Owning an Exotic Pet

North+student+Sam+Brown%27s+pet+bearded+dragon%2C+George

Photo provided by Sam Brown ('17)

North student Sam Brown’s pet bearded dragon, George

Lizzy Darling, Reporter

Around the halls of Belvidere North, the lives of students outside of school are mostly unknown to the classmates around them.  Something as simple as the pets they have in their homes may surprise those who don’t know them.  

Jason Rodgers (‘17) has a parrot named Boomer.  “We have had Boomer since I was born and it just wanders the house all day,” said Rodgers (‘17).

Exotic animal sales have shocked many people in America and other countries.  Animals such as a Tarantula, a Bearded Dragon,  a Hedgehog, a Squirrel Monkey, and a Chimpanzee are all animals that can be legally sold.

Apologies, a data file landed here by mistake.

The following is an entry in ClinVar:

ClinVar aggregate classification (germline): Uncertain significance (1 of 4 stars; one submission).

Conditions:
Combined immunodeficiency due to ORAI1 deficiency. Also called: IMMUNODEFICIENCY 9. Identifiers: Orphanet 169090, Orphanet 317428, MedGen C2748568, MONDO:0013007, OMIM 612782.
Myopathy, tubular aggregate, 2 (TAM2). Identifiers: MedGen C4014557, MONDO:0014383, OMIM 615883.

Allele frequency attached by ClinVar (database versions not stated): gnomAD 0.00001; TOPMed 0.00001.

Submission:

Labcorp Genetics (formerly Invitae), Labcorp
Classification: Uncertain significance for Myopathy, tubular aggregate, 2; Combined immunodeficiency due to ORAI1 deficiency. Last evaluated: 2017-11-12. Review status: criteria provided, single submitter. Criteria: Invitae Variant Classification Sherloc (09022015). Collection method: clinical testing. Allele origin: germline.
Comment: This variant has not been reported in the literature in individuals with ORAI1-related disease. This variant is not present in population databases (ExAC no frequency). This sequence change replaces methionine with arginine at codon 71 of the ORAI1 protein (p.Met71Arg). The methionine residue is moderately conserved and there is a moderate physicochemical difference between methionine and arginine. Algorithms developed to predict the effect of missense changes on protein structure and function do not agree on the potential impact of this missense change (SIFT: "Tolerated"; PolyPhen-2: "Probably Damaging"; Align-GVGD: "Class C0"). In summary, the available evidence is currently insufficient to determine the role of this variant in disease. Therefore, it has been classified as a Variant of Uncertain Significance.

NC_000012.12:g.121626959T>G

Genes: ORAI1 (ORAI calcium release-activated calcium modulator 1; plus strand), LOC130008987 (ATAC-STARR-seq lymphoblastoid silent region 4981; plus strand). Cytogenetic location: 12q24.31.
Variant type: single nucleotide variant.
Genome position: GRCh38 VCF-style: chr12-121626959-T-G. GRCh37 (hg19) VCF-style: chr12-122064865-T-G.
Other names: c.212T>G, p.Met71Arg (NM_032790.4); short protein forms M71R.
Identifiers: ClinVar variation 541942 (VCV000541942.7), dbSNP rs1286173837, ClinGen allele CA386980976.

Sam Brown (‘17) has a Bearded Dragon named George.“My brother and I wanted a reptile, and the worker at the pet shop recommended a bearded dragon because they are easy to handle,” said Brown (‘17).  

When someone says they have an animal other than a dog or cat, others may assume that the animals could be dangerous to the owner.  Of course all animals if not contained or trained well can be harmful to those who are handling the animal.

“George isn’t dangerous, but he has mistaken my finger for food and snapped at me,” said Brown (‘17), “but he has never harmed me on purpose or attacked me.”    

On the other hand, Boomer, Rodger’s parrot, is not as friendly when it comes to meeting new people.

Owning an exotic animal has many pros and cons, such as not following the social norms of having a dog, cat or fish, but also risking the household if they are not trained well.